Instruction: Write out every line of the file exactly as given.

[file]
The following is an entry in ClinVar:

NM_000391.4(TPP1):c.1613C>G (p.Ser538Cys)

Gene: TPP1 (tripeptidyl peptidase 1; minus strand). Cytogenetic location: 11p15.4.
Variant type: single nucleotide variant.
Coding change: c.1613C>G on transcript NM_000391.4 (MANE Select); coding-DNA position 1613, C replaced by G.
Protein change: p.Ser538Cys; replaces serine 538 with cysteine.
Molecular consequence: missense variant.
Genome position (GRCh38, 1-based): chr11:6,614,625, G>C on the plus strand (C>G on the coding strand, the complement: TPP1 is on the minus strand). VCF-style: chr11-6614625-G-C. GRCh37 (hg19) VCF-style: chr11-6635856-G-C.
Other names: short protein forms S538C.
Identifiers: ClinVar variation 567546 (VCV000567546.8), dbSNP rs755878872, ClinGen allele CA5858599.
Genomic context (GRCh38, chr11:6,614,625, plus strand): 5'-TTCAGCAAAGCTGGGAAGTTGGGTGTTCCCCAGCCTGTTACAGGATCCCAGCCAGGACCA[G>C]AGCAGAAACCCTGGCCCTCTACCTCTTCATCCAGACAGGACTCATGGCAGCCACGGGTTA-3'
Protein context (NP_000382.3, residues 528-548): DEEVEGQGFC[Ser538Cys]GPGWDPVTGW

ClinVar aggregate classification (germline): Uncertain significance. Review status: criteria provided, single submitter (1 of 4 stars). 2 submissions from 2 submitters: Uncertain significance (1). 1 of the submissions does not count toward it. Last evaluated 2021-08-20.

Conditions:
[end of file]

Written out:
The following is an entry in ClinVar:

NM_000391.4(TPP1):c.1613C>G (p.Ser538Cys)

Gene: TPP1 (tripeptidyl peptidase 1; minus strand). Cytogenetic location: 11p15.4.
Variant type: single nucleotide variant.
Coding change: c.1613C>G on transcript NM_000391.4 (MANE Select); coding-DNA position 1613, C replaced by G.
Protein change: p.Ser538Cys; replaces serine 538 with cysteine.
Molecular consequence: missense variant.
Genome position (GRCh38, 1-based): chr11:6,614,625, G>C on the plus strand (C>G on the coding strand, the complement: TPP1 is on the minus strand). VCF-style: chr11-6614625-G-C. GRCh37 (hg19) VCF-style: chr11-6635856-G-C.
Other names: short protein forms S538C.
Identifiers: ClinVar variation 567546 (VCV000567546.8), dbSNP rs755878872, ClinGen allele CA5858599.
Genomic context (GRCh38, chr11:6,614,625, plus strand): 5'-TTCAGCAAAGCTGGGAAGTTGGGTGTTCCCCAGCCTGTTACAGGATCCCAGCCAGGACCA[G>C]AGCAGAAACCCTGGCCCTCTACCTCTTCATCCAGACAGGACTCATGGCAGCCACGGGTTA-3'
Protein context (NP_000382.3, residues 528-548): DEEVEGQGFC[Ser538Cys]GPGWDPVTGW

ClinVar aggregate classification (germline): Uncertain significance. Review status: criteria provided, single submitter (1 of 4 stars). 2 submissions from 2 submitters: Uncertain significance (1). 1 of the submissions does not count toward it. Last evaluated 2021-08-20.

Conditions: